Standing (October 2019, Week 1, Day 2)

I am standing, alone, on the sidewalk in front of Her house. She doesn’t know I’m out here, about to change her world. I am standing there, collecting fifteen years of questions and working to put them into an order that has any chance of making sense. I look perfectly normal, like I belong in this neighborhood. People walk past me and give me a polite nod or a smile or sometimes a “nice day!” as if I’m one of them. Children trundle past me under their backpacks bigger than them and look up at me with their big eyes. Dogs give me inquisitive sniffs, checking to see if I am friend or foe or, perhaps, second breakfast, and continue on their way.

I could belong here, but I don’t. She decided that for me long ago. Long before she could have known how I’d turn out. Before I had hair or arms. She made a choice, or a series of choices, that guaranteed that I wouldn’t belong here.

On most days I don’t mind. 


I am standing, alone, in my bedroom. I’m leaning against the door as if someone might try to push their way in. As if. I am as far away from the computer screen as I can get without throwing the machine out the window. I asked the question and, ready or not, got an answer. I am aware of how hard and fast my heart is beating and how upset my body is at my resistance to it’s urge to run. I need to think, to plan. Wondering about Her is one thing. Searching for Her is another. Finding Her is, apparently, more than I was prepared for – today, at least.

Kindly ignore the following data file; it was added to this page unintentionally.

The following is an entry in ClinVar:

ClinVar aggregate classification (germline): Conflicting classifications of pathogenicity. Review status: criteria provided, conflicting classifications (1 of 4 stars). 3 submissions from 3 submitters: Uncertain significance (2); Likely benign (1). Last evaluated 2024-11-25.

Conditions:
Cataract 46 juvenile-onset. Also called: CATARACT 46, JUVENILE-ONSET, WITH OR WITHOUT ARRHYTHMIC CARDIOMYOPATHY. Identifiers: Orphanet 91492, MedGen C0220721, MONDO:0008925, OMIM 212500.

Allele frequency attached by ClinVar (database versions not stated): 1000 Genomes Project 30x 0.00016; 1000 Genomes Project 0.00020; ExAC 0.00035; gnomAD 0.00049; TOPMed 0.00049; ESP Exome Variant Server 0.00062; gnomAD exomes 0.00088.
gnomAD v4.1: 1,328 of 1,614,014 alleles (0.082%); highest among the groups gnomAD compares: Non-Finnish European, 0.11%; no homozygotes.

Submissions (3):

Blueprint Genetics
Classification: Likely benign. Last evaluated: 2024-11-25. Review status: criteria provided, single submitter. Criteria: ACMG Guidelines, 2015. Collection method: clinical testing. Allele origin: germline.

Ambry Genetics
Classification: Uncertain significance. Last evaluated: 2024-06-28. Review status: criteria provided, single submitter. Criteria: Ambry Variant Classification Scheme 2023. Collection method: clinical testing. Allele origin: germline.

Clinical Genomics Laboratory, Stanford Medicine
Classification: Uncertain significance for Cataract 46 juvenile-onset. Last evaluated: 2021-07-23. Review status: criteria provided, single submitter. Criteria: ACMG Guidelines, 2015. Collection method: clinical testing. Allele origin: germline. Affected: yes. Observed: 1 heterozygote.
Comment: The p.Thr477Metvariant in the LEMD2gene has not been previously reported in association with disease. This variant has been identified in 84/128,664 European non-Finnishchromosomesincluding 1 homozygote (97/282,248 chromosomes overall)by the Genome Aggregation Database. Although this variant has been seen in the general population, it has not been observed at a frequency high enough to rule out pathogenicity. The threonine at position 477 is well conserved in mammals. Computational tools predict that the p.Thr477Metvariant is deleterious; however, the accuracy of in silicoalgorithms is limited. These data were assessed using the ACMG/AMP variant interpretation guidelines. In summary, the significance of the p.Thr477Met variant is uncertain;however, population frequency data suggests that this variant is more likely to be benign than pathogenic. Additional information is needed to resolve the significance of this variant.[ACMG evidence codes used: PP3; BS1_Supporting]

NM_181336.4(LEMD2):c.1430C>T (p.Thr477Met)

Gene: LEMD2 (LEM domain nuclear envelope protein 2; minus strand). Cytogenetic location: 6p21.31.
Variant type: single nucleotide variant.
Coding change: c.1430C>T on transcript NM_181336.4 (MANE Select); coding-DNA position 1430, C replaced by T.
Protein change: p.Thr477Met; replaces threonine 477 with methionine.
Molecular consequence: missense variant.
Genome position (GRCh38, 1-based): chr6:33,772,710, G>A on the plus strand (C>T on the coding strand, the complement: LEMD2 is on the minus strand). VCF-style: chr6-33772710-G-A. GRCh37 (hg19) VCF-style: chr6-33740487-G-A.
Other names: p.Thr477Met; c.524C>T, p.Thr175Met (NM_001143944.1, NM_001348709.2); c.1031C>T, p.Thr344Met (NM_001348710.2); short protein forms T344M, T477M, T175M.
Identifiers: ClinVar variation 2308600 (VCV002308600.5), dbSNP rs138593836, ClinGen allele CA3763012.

I am standing, alone, in the dingy office. I don’t want to sit down, to decide I’m staying. I want to get the slip of paper and go. It’s not that easy. Of course it’s not that easy – nothing involving forms ever is. I shift my weight, seeking solace from the throbbing in my pinky toes, wondering why I chose these shoes. I know they do their job. They make me just a bit taller, just a bit more adult. Adults respond best to people who exceed their expectations, especially where “the youth” are concerned. I am dressed to impress and that requires uncomfortable shoes. I need that slip of paper and I know that these moments of discomfort are just part of the package. 

She comes back, finally, with the information I need. She puts on a concerned face as she cautions me against making any rash decisions. I don’t tell her about the hours I’ve spent thinking this through, or about the pages and pages of journal entries, or about the long search history on my browser. I do what’s expected and nod slowly as I reach for the paper, putting my own concerned face on to finish the scene. The pain in my pinky toes is nothing compared to the power of that slip of paper. 

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